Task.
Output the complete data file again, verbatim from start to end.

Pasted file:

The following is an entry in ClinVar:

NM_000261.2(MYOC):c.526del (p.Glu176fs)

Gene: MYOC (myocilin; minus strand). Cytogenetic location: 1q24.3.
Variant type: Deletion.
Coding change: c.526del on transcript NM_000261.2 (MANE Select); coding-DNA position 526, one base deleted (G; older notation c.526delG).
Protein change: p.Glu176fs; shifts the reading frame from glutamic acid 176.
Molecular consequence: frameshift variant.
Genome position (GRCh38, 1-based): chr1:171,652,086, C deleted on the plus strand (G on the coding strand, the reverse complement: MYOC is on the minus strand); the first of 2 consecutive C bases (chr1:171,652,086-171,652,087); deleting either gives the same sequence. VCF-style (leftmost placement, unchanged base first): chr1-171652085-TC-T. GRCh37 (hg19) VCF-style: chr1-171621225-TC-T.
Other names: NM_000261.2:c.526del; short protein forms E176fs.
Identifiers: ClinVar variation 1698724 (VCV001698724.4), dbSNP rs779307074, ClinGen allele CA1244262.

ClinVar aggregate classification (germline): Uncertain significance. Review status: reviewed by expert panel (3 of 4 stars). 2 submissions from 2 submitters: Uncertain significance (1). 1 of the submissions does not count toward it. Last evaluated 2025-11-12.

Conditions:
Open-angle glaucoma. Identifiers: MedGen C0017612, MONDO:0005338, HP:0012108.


The following is an entry in ClinVar:

NM_000261.2(MYOC):c.526del (p.Glu176fs)

Gene: MYOC (myocilin; minus strand). Cytogenetic location: 1q24.3.
Variant type: Deletion.
Coding change: c.526del on transcript NM_000261.2 (MANE Select); coding-DNA position 526, one base deleted (G; older notation c.526delG).
Protein change: p.Glu176fs; shifts the reading frame from glutamic acid 176.
Molecular consequence: frameshift variant.
Genome position (GRCh38, 1-based): chr1:171,652,086, C deleted on the plus strand (G on the coding strand, the reverse complement: MYOC is on the minus strand); the first of 2 consecutive C bases (chr1:171,652,086-171,652,087); deleting either gives the same sequence. VCF-style (leftmost placement, unchanged base first): chr1-171652085-TC-T. GRCh37 (hg19) VCF-style: chr1-171621225-TC-T.
Other names: NM_000261.2:c.526del; short protein forms E176fs.
Identifiers: ClinVar variation 1698724 (VCV001698724.4), dbSNP rs779307074, ClinGen allele CA1244262.

ClinVar aggregate classification (germline): Uncertain significance. Review status: reviewed by expert panel (3 of 4 stars). 2 submissions from 2 submitters: Uncertain significance (1). 1 of the submissions does not count toward it. Last evaluated 2025-11-12.

Conditions:
Open-angle glaucoma. Identifiers: MedGen C0017612, MONDO:0005338, HP:0012108.